Do you know how to sail for the Indies towards the northwest, as has been lately done by a Venetian citizen, a valiant man and so learned in all things pertaining to navigation and cosmography, that no one is permitted to sail as pilot to the West Indies who has not received his licence, he being pilot-major of Spain? This person, who resides in the city of Seville, is Sebastian Cabot, a native of Venice, who is most expert in these sciences, and makes excellent sea-charts with his own-hands. Having sought his acquaintance, he entertained us in a friendly manner, showing us many things, and among these a large map of the world containing sundry navigations, both those of the Spaniards and Portuguese. On this occasion he gave us the following information.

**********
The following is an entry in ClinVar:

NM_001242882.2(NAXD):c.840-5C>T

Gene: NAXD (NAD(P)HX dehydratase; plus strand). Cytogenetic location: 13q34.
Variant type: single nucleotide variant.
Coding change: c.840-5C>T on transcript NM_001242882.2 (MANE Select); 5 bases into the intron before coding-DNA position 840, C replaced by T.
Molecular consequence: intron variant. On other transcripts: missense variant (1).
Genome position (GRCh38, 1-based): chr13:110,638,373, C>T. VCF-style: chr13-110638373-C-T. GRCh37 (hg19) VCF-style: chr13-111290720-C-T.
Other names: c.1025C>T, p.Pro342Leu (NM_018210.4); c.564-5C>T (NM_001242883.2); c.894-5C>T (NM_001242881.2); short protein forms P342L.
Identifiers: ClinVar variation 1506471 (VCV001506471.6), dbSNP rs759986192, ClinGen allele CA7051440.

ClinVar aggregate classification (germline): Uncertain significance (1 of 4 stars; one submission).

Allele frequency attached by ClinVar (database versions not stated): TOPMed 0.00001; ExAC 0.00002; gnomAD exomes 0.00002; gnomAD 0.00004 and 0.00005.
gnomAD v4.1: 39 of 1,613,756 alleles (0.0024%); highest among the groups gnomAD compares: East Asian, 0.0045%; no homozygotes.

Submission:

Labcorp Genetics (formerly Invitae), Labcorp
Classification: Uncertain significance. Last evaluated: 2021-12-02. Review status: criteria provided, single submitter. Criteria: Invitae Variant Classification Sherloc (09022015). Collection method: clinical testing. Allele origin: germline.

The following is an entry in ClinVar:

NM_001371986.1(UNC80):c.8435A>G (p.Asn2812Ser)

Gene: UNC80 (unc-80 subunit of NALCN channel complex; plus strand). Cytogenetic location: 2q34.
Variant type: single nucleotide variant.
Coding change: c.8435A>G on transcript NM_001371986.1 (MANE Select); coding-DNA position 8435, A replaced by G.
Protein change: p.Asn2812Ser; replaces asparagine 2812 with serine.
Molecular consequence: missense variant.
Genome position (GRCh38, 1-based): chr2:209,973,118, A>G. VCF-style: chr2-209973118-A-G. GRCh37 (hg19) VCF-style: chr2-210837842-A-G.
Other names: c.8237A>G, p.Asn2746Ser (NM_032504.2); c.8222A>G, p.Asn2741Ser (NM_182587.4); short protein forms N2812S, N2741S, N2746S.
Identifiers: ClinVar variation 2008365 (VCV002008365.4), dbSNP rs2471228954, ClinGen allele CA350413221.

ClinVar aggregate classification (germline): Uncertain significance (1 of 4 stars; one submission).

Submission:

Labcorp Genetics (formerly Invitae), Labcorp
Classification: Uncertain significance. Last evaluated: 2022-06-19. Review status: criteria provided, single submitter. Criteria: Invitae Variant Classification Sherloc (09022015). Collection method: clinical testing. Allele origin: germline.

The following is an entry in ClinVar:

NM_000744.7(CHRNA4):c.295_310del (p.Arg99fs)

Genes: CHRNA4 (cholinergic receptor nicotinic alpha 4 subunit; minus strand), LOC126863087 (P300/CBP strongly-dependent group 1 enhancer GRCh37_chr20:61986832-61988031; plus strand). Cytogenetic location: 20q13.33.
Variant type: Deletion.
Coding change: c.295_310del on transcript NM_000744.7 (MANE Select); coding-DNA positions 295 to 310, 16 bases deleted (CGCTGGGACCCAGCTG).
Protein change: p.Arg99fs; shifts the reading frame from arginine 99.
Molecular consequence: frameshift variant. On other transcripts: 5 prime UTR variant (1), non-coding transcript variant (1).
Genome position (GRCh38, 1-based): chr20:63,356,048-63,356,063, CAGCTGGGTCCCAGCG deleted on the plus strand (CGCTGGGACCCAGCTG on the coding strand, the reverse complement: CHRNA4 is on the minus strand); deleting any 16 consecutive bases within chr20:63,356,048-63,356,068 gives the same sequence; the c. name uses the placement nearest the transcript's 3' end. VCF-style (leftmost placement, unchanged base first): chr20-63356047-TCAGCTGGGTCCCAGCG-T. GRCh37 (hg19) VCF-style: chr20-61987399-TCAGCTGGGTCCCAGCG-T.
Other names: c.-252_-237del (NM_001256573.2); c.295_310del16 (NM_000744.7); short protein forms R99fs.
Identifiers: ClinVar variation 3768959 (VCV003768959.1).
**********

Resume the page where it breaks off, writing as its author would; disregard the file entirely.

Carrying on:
His father went many years since from Venice to England, where he followed the profession of a merchant, taking this person his son along with him to London, then very young, yet having received some tincture of learning, and some knowledge of the sphere. His father died about the time when news was spread abroad that Don Christopher Columbus, the Genoese, had discovered the coasts of the Indies by sailing towards the west, which was much admired and talked of at the court of King Henry VII. then reigning in England, so that every one affirmed that it was more attributable to divine inspiration than human wisdom, to have thus sailed by the west unto the east, where spices grow, by a way never known before. By these discourses the young man, Sebastian Cabot, was strongly incited to perform some notable and similar action; and conceiving by the study of the sphere that it would be a shorter route for going to India, than that attempted by Columbus, to sail by the north-west, he caused the king to be informed thereof, who accordingly gave orders that he should be furnished with two ships, properly provided in all things for the voyage. He sailed with these from England in the beginning of summer 1496, if I rightly remember, shaping his course to the north-west, not expecting to find any other land intervening between and Cathay or Northern China. He was much disappointed by falling in with land running toward the north, the coast of which he sailed along to the lat. of 56В° N. and found it still a continent. Finding the coast now, to turn towards the east, and despairing to find the passage to India and Cathay of which he was in search, he turned again and sailed down the coast towards the equinoctial line, always endeavouring to find a passage westwards for India, and came at length to that part of the continent which is now called Florida[?]. And his victuals running short, he bore away for England; where he found the country in confusion preparing for war with Scotland, so that no farther attention was paid to his proposed discoveries.